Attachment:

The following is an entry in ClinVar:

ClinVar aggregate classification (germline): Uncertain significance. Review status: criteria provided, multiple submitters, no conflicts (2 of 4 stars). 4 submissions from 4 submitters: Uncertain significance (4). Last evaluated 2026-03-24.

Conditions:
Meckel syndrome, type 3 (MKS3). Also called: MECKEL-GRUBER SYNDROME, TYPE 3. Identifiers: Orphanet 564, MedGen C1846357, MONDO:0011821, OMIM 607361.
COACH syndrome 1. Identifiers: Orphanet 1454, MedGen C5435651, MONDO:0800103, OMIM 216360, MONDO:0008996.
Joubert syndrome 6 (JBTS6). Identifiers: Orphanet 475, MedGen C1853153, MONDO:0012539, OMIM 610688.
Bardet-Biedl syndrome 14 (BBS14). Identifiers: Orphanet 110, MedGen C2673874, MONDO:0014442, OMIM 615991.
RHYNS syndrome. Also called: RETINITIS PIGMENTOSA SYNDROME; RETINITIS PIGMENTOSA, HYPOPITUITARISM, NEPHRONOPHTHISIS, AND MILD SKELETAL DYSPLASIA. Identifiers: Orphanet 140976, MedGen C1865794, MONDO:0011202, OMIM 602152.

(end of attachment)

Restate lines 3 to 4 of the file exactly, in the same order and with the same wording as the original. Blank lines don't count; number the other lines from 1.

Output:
Conditions:
Meckel syndrome, type 3 (MKS3). Also called: MECKEL-GRUBER SYNDROME, TYPE 3. Identifiers: Orphanet 564, MedGen C1846357, MONDO:0011821, OMIM 607361.